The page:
I play Joy, who is the manager of the campground, and the one in charge of organizing the big bash/pin up show. I was pleased that Geoff offered me this role, rather than killing me off in the first ten minutes as he had in the last film. 😉
Nic – In addition to your work on the silver screen, you’re also a journalist and writer. We’ve talked about this aspect of your career before, but it’s clear that technology is changing the industry. Many magazines are struggling now due to falling subscriptions and the closure of some major outlets such as Borders Books. What are your thoughts on the challenges and opportunities this presents to writers?
Suzi – This is a great question! And a very timely topic. You hit the nail on the head – many print publications are struggling due to the growing power and dominance of the internet. It’s not just limited to magazines. Newspapers and even books are suffering as well, due to the immediacy and instant gratification of online news, and books that can be read online, Kindle, etc. I imagine that the newspaper may well become a dinosaur in the next ten years or so. Speaking of dinosaurs, I personally love to hold a magazine or book in my hands, rather than strain my eyes to read words on the internet. There’s just something so tactile and satisfying about it. At least for this little Dinosaur.
Over the past 7 years, I’ve written for two major magazines that have either gone defunct or gone to an online medium only (Horror Mania and Gorezone). I’m currently writing for 3 hard copy magazines (Virus Magazine in Germany, Shock Horror Magazine in the UK, and Bio Gamer Girl Magazine in the US), but I’m sure that they have to hustle to maintain and grow their fan base and to constantly change to meet the needs of the "I want it now" era. To the magazine’s credit however, there still is something exciting about receiving an actual glossy magazine in the mail each month. Sometimes the internet can be overwhelming, and you end up feeling like you have "ADD", clicking all over the place, whereas with a magazine, you’re able to focus on one thing at a time, and revel in the experience.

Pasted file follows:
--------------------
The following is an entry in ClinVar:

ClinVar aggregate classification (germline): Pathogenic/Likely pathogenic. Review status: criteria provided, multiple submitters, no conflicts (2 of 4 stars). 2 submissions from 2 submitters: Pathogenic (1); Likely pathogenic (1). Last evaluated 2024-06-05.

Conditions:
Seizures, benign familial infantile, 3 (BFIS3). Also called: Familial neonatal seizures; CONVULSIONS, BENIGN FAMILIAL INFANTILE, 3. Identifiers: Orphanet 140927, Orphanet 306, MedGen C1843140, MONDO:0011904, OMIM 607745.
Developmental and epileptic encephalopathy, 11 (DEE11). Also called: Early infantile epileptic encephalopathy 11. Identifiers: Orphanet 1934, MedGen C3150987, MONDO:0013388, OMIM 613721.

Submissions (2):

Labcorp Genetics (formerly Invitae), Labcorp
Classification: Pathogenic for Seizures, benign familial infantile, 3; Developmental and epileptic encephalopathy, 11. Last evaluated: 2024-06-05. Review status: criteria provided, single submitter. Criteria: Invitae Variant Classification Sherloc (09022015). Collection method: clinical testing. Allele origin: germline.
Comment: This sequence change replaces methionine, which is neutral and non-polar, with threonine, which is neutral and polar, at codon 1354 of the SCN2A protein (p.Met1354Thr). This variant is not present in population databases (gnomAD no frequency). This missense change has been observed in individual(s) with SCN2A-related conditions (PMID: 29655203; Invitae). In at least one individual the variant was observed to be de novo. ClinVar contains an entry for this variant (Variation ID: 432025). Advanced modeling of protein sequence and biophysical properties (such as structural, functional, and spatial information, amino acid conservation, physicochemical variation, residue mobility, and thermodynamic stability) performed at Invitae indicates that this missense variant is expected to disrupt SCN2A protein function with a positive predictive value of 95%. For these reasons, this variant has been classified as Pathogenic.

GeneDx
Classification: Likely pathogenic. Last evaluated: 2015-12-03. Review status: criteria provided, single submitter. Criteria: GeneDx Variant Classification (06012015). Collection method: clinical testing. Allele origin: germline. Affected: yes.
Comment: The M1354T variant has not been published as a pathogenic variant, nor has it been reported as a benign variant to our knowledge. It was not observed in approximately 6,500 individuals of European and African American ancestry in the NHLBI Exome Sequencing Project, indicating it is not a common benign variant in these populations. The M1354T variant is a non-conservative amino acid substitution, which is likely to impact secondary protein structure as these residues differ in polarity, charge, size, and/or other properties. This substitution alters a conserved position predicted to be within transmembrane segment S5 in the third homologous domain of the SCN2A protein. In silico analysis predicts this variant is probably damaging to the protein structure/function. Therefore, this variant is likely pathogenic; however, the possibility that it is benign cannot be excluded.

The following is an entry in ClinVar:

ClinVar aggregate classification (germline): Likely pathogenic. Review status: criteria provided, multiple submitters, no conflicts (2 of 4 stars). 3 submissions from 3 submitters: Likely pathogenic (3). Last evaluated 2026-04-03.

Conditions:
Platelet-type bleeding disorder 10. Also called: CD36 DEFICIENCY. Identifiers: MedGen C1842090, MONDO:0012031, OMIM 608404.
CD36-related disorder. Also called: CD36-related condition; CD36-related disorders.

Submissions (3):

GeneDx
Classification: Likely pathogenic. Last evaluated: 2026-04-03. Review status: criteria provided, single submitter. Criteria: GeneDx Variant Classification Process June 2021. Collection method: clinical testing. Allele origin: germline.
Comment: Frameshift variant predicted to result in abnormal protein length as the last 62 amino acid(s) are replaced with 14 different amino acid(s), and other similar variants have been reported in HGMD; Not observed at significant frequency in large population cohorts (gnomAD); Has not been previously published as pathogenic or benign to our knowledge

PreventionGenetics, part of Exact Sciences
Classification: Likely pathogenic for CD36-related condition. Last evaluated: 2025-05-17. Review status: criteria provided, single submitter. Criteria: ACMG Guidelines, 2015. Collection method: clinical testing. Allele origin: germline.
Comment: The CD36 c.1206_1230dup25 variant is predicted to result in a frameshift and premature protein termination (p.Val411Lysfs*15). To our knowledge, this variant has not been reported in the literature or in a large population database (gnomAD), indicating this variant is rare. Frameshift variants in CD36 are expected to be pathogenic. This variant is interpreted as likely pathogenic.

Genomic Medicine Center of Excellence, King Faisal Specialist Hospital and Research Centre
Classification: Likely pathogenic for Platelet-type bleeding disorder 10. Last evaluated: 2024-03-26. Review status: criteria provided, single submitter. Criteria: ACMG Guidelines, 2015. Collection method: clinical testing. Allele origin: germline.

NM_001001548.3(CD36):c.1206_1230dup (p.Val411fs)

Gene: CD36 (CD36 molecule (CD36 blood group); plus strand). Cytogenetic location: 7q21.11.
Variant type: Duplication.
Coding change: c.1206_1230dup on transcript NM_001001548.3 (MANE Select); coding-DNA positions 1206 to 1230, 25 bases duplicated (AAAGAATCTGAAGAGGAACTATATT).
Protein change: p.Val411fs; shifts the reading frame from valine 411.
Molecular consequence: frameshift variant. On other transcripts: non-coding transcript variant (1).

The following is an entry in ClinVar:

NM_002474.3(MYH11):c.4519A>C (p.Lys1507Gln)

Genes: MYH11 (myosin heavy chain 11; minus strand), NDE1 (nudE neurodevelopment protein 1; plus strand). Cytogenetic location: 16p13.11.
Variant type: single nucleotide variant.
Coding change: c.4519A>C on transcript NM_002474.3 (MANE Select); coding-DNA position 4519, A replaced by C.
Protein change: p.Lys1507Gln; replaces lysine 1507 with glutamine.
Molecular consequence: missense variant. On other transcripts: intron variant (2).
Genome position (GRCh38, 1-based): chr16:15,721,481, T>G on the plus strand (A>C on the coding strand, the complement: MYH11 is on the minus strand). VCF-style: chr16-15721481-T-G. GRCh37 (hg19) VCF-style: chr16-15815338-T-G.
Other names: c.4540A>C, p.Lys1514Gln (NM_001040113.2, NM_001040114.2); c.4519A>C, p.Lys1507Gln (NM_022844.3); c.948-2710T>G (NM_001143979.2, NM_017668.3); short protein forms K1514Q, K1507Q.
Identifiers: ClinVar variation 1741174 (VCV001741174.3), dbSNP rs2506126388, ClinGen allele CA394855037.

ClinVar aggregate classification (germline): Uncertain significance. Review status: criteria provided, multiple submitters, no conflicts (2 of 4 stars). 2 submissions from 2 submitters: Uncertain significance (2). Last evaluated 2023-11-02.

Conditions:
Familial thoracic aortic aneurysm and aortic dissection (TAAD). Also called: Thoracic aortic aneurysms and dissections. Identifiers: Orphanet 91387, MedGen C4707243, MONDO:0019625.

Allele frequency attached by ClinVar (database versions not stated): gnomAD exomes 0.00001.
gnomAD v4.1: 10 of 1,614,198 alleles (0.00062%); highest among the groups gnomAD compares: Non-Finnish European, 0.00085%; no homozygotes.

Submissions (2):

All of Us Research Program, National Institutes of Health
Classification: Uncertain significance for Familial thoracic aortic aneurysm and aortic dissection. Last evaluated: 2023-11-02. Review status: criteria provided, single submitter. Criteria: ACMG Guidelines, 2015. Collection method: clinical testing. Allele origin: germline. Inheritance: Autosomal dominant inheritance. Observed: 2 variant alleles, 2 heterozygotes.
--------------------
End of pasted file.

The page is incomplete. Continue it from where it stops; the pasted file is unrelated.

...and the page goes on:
Nic – Between your work as an actress, model and writer, you can’t have a lot of free time, but when you do have some time to yourself, what do you like to do for fun?
Suzi – I put on my Jigsaw/"Saw" mask and tuxedo and ride my miniature tricycle around the neighbourhood, entertaining the local children. When I’m in the mood for a less solitary endeavour, I grab a few friends and we form a Human Centipede, and give the children pony rides.